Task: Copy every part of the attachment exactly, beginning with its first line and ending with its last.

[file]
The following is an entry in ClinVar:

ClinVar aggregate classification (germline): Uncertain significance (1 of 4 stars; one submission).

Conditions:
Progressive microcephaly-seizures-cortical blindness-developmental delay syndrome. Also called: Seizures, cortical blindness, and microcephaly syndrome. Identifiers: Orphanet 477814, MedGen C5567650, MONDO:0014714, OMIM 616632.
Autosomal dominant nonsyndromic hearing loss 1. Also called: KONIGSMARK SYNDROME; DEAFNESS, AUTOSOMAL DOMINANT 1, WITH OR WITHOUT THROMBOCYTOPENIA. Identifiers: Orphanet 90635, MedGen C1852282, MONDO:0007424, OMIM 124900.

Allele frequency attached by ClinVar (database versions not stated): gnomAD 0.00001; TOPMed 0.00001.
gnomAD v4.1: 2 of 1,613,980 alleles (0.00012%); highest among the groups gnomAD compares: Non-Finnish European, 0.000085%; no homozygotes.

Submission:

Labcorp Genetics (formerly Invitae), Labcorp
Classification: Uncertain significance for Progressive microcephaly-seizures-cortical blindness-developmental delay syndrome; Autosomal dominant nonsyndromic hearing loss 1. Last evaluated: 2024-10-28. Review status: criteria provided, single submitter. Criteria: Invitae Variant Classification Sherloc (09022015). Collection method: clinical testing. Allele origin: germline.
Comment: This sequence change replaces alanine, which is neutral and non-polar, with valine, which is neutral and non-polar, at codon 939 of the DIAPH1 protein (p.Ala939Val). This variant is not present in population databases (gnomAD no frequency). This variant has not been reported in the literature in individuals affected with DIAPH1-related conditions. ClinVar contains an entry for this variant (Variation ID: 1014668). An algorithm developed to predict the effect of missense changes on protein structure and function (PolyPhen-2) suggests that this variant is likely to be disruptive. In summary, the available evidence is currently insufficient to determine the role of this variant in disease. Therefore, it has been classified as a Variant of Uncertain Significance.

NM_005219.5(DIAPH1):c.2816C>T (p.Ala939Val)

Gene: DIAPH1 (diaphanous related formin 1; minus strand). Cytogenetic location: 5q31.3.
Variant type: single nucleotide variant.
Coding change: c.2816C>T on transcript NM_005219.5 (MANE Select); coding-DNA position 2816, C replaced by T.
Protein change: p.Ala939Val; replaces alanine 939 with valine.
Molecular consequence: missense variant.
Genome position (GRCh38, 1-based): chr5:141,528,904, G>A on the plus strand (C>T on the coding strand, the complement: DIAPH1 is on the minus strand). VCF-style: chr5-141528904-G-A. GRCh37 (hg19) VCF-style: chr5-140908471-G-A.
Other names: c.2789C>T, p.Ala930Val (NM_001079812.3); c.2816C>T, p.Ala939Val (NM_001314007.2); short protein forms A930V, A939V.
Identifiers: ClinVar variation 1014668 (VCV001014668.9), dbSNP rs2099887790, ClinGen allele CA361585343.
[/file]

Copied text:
The following is an entry in ClinVar:

ClinVar aggregate classification (germline): Uncertain significance (1 of 4 stars; one submission).

Conditions:
Progressive microcephaly-seizures-cortical blindness-developmental delay syndrome. Also called: Seizures, cortical blindness, and microcephaly syndrome. Identifiers: Orphanet 477814, MedGen C5567650, MONDO:0014714, OMIM 616632.
Autosomal dominant nonsyndromic hearing loss 1. Also called: KONIGSMARK SYNDROME; DEAFNESS, AUTOSOMAL DOMINANT 1, WITH OR WITHOUT THROMBOCYTOPENIA. Identifiers: Orphanet 90635, MedGen C1852282, MONDO:0007424, OMIM 124900.

Allele frequency attached by ClinVar (database versions not stated): gnomAD 0.00001; TOPMed 0.00001.
gnomAD v4.1: 2 of 1,613,980 alleles (0.00012%); highest among the groups gnomAD compares: Non-Finnish European, 0.000085%; no homozygotes.

Submission:

Labcorp Genetics (formerly Invitae), Labcorp
Classification: Uncertain significance for Progressive microcephaly-seizures-cortical blindness-developmental delay syndrome; Autosomal dominant nonsyndromic hearing loss 1. Last evaluated: 2024-10-28. Review status: criteria provided, single submitter. Criteria: Invitae Variant Classification Sherloc (09022015). Collection method: clinical testing. Allele origin: germline.
Comment: This sequence change replaces alanine, which is neutral and non-polar, with valine, which is neutral and non-polar, at codon 939 of the DIAPH1 protein (p.Ala939Val). This variant is not present in population databases (gnomAD no frequency). This variant has not been reported in the literature in individuals affected with DIAPH1-related conditions. ClinVar contains an entry for this variant (Variation ID: 1014668). An algorithm developed to predict the effect of missense changes on protein structure and function (PolyPhen-2) suggests that this variant is likely to be disruptive. In summary, the available evidence is currently insufficient to determine the role of this variant in disease. Therefore, it has been classified as a Variant of Uncertain Significance.

NM_005219.5(DIAPH1):c.2816C>T (p.Ala939Val)

Gene: DIAPH1 (diaphanous related formin 1; minus strand). Cytogenetic location: 5q31.3.
Variant type: single nucleotide variant.
Coding change: c.2816C>T on transcript NM_005219.5 (MANE Select); coding-DNA position 2816, C replaced by T.
Protein change: p.Ala939Val; replaces alanine 939 with valine.
Molecular consequence: missense variant.
Genome position (GRCh38, 1-based): chr5:141,528,904, G>A on the plus strand (C>T on the coding strand, the complement: DIAPH1 is on the minus strand). VCF-style: chr5-141528904-G-A. GRCh37 (hg19) VCF-style: chr5-140908471-G-A.
Other names: c.2789C>T, p.Ala930Val (NM_001079812.3); c.2816C>T, p.Ala939Val (NM_001314007.2); short protein forms A930V, A939V.
Identifiers: ClinVar variation 1014668 (VCV001014668.9), dbSNP rs2099887790, ClinGen allele CA361585343.